Last week in The THES... Iain Mclean asked what academics would like to see included in the government's planned Freedom of Information Act.
Charles Woolfson Senior lecturer in industrial relations, University of Glasgow.
There is no doubt that the culture of secrecy is deeply embedded in the British establishment. It means that any serious academic research on how government policies come to be formed is mired in restrictive regulation. The paradoxical result is that I have become a minor cause cel bre because I have posed uncomfortable questions about health and safety matters to reluctant official bodies.
Chair, Scottish Records Advisory Council and professor in the department of economic and social history, University of Glasgow.
No Freedom of Information Act will do its job unless it includes a recognition of the value of archives and the work of professional archivists. Organisations generating important records should have an obligation both to conserve them and to ensure suitable access. In practice, this means maintaining an archive or being prepared to hand material to another archive for safekeeping.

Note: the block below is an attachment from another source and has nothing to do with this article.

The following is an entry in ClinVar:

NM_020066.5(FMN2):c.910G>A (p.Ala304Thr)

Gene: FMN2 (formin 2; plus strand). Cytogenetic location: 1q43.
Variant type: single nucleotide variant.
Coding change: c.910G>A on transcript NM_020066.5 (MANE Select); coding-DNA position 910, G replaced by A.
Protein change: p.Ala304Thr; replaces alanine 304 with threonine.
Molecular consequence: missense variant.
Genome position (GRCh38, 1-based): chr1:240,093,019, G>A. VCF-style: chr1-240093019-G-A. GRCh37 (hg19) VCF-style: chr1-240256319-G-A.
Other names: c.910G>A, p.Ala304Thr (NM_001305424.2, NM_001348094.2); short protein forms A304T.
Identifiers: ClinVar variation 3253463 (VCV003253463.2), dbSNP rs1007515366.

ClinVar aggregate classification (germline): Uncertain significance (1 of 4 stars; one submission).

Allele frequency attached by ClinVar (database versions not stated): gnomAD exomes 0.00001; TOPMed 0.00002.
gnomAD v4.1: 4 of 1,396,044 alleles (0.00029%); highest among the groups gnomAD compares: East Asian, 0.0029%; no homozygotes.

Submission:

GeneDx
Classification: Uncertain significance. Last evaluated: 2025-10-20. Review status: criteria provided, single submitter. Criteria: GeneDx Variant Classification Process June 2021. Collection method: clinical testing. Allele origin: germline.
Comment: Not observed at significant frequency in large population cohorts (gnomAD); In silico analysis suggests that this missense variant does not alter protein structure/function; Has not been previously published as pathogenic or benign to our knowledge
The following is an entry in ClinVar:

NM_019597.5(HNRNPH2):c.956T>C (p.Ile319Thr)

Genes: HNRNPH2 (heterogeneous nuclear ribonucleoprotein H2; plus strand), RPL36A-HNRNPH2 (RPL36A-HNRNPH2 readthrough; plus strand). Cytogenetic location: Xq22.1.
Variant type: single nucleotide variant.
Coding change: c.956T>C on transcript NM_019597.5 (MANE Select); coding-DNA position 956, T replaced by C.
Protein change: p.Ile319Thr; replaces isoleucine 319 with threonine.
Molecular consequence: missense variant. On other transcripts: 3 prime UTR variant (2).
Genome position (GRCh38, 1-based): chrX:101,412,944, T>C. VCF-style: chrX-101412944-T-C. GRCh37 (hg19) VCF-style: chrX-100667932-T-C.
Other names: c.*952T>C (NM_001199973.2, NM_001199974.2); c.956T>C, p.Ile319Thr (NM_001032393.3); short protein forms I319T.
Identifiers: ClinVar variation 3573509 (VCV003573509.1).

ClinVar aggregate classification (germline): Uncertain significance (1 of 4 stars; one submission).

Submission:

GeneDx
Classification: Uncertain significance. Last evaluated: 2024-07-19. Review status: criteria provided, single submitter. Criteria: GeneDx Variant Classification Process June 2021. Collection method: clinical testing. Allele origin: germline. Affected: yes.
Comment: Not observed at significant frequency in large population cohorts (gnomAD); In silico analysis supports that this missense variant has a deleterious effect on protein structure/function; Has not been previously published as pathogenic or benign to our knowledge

Archives are not the preserve of historians, they are an essential guarantee of public information. The arrival of electronic records makes professional management even more necessary, since data may become irretrievable if not updated. Unthinking destruction of records may be a greater threat to freedom of information than wilful concealment.